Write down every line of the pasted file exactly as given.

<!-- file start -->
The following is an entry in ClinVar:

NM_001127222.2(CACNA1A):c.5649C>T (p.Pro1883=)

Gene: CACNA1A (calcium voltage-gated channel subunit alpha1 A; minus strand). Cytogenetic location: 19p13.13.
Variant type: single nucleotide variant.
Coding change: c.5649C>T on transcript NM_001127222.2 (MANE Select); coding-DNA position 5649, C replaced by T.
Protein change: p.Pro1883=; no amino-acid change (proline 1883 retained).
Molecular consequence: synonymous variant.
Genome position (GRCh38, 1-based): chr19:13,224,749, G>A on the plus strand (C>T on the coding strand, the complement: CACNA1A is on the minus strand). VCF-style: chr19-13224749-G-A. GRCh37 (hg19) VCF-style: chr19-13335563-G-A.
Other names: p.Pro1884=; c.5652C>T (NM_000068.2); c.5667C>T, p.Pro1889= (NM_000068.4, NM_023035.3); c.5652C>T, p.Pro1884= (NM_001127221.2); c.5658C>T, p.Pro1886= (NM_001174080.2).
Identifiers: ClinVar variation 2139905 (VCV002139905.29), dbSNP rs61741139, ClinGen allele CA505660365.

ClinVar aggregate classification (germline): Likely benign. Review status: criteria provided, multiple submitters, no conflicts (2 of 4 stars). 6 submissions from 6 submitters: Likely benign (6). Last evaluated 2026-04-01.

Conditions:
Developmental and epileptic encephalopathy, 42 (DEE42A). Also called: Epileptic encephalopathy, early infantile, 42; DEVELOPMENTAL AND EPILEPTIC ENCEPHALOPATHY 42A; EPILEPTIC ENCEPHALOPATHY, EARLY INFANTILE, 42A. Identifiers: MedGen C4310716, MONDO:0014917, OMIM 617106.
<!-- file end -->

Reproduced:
The following is an entry in ClinVar:

NM_001127222.2(CACNA1A):c.5649C>T (p.Pro1883=)

Gene: CACNA1A (calcium voltage-gated channel subunit alpha1 A; minus strand). Cytogenetic location: 19p13.13.
Variant type: single nucleotide variant.
Coding change: c.5649C>T on transcript NM_001127222.2 (MANE Select); coding-DNA position 5649, C replaced by T.
Protein change: p.Pro1883=; no amino-acid change (proline 1883 retained).
Molecular consequence: synonymous variant.
Genome position (GRCh38, 1-based): chr19:13,224,749, G>A on the plus strand (C>T on the coding strand, the complement: CACNA1A is on the minus strand). VCF-style: chr19-13224749-G-A. GRCh37 (hg19) VCF-style: chr19-13335563-G-A.
Other names: p.Pro1884=; c.5652C>T (NM_000068.2); c.5667C>T, p.Pro1889= (NM_000068.4, NM_023035.3); c.5652C>T, p.Pro1884= (NM_001127221.2); c.5658C>T, p.Pro1886= (NM_001174080.2).
Identifiers: ClinVar variation 2139905 (VCV002139905.29), dbSNP rs61741139, ClinGen allele CA505660365.

ClinVar aggregate classification (germline): Likely benign. Review status: criteria provided, multiple submitters, no conflicts (2 of 4 stars). 6 submissions from 6 submitters: Likely benign (6). Last evaluated 2026-04-01.

Conditions:
Developmental and epileptic encephalopathy, 42 (DEE42A). Also called: Epileptic encephalopathy, early infantile, 42; DEVELOPMENTAL AND EPILEPTIC ENCEPHALOPATHY 42A; EPILEPTIC ENCEPHALOPATHY, EARLY INFANTILE, 42A. Identifiers: MedGen C4310716, MONDO:0014917, OMIM 617106.